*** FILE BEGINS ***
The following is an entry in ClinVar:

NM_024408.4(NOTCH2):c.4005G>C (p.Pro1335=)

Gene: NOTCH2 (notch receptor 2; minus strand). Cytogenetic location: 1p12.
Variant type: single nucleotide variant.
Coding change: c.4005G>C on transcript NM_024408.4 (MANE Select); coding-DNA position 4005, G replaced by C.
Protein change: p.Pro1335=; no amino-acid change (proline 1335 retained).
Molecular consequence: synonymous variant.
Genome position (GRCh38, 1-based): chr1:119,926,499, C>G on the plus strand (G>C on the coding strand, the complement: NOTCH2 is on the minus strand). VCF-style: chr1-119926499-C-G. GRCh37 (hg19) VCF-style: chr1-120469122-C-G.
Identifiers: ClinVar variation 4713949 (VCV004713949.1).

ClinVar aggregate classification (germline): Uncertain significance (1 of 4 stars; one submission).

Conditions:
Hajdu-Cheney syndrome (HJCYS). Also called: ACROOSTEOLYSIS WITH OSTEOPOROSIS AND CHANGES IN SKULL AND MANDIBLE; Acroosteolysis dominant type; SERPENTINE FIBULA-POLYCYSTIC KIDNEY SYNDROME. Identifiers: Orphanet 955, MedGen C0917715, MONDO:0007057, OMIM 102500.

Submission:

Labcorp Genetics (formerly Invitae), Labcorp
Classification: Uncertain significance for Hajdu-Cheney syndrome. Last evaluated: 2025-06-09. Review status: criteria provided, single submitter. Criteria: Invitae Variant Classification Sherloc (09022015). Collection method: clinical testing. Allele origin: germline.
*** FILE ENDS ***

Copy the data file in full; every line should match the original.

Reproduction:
The following is an entry in ClinVar:

NM_024408.4(NOTCH2):c.4005G>C (p.Pro1335=)

Gene: NOTCH2 (notch receptor 2; minus strand). Cytogenetic location: 1p12.
Variant type: single nucleotide variant.
Coding change: c.4005G>C on transcript NM_024408.4 (MANE Select); coding-DNA position 4005, G replaced by C.
Protein change: p.Pro1335=; no amino-acid change (proline 1335 retained).
Molecular consequence: synonymous variant.
Genome position (GRCh38, 1-based): chr1:119,926,499, C>G on the plus strand (G>C on the coding strand, the complement: NOTCH2 is on the minus strand). VCF-style: chr1-119926499-C-G. GRCh37 (hg19) VCF-style: chr1-120469122-C-G.
Identifiers: ClinVar variation 4713949 (VCV004713949.1).

ClinVar aggregate classification (germline): Uncertain significance (1 of 4 stars; one submission).

Conditions:
Hajdu-Cheney syndrome (HJCYS). Also called: ACROOSTEOLYSIS WITH OSTEOPOROSIS AND CHANGES IN SKULL AND MANDIBLE; Acroosteolysis dominant type; SERPENTINE FIBULA-POLYCYSTIC KIDNEY SYNDROME. Identifiers: Orphanet 955, MedGen C0917715, MONDO:0007057, OMIM 102500.

Submission:

Labcorp Genetics (formerly Invitae), Labcorp
Classification: Uncertain significance for Hajdu-Cheney syndrome. Last evaluated: 2025-06-09. Review status: criteria provided, single submitter. Criteria: Invitae Variant Classification Sherloc (09022015). Collection method: clinical testing. Allele origin: germline.